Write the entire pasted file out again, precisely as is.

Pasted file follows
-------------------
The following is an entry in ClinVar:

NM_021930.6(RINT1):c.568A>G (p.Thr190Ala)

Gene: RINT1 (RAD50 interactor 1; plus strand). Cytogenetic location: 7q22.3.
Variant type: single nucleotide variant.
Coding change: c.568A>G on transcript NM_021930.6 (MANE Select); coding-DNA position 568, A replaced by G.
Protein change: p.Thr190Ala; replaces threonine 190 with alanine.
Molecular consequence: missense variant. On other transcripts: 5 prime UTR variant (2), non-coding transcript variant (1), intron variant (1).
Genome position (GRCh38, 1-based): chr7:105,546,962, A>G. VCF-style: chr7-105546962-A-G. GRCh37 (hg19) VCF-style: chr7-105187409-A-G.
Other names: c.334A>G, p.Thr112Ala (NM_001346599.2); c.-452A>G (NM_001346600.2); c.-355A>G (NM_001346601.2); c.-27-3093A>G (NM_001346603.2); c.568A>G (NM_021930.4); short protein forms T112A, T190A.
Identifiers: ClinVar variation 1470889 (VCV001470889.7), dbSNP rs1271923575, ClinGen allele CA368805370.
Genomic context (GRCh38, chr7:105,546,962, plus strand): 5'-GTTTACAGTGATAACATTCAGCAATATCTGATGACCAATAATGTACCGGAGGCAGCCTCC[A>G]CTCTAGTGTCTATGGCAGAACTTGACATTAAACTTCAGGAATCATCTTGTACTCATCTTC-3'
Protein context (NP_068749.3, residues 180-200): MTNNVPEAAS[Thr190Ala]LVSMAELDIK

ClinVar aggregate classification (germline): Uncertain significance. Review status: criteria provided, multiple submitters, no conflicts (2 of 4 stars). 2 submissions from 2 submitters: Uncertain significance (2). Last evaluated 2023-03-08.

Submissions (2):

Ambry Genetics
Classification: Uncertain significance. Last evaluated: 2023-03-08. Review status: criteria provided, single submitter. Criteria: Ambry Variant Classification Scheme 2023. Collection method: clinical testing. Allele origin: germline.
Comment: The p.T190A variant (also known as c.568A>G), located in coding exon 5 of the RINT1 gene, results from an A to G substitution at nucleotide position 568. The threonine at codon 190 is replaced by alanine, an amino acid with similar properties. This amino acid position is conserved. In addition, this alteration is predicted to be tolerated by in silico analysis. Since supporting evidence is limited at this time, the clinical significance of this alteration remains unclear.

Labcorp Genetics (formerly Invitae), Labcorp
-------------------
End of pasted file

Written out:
The following is an entry in ClinVar:

NM_021930.6(RINT1):c.568A>G (p.Thr190Ala)

Gene: RINT1 (RAD50 interactor 1; plus strand). Cytogenetic location: 7q22.3.
Variant type: single nucleotide variant.
Coding change: c.568A>G on transcript NM_021930.6 (MANE Select); coding-DNA position 568, A replaced by G.
Protein change: p.Thr190Ala; replaces threonine 190 with alanine.
Molecular consequence: missense variant. On other transcripts: 5 prime UTR variant (2), non-coding transcript variant (1), intron variant (1).
Genome position (GRCh38, 1-based): chr7:105,546,962, A>G. VCF-style: chr7-105546962-A-G. GRCh37 (hg19) VCF-style: chr7-105187409-A-G.
Other names: c.334A>G, p.Thr112Ala (NM_001346599.2); c.-452A>G (NM_001346600.2); c.-355A>G (NM_001346601.2); c.-27-3093A>G (NM_001346603.2); c.568A>G (NM_021930.4); short protein forms T112A, T190A.
Identifiers: ClinVar variation 1470889 (VCV001470889.7), dbSNP rs1271923575, ClinGen allele CA368805370.
Genomic context (GRCh38, chr7:105,546,962, plus strand): 5'-GTTTACAGTGATAACATTCAGCAATATCTGATGACCAATAATGTACCGGAGGCAGCCTCC[A>G]CTCTAGTGTCTATGGCAGAACTTGACATTAAACTTCAGGAATCATCTTGTACTCATCTTC-3'
Protein context (NP_068749.3, residues 180-200): MTNNVPEAAS[Thr190Ala]LVSMAELDIK

ClinVar aggregate classification (germline): Uncertain significance. Review status: criteria provided, multiple submitters, no conflicts (2 of 4 stars). 2 submissions from 2 submitters: Uncertain significance (2). Last evaluated 2023-03-08.

Submissions (2):

Ambry Genetics
Classification: Uncertain significance. Last evaluated: 2023-03-08. Review status: criteria provided, single submitter. Criteria: Ambry Variant Classification Scheme 2023. Collection method: clinical testing. Allele origin: germline.
Comment: The p.T190A variant (also known as c.568A>G), located in coding exon 5 of the RINT1 gene, results from an A to G substitution at nucleotide position 568. The threonine at codon 190 is replaced by alanine, an amino acid with similar properties. This amino acid position is conserved. In addition, this alteration is predicted to be tolerated by in silico analysis. Since supporting evidence is limited at this time, the clinical significance of this alteration remains unclear.

Labcorp Genetics (formerly Invitae), Labcorp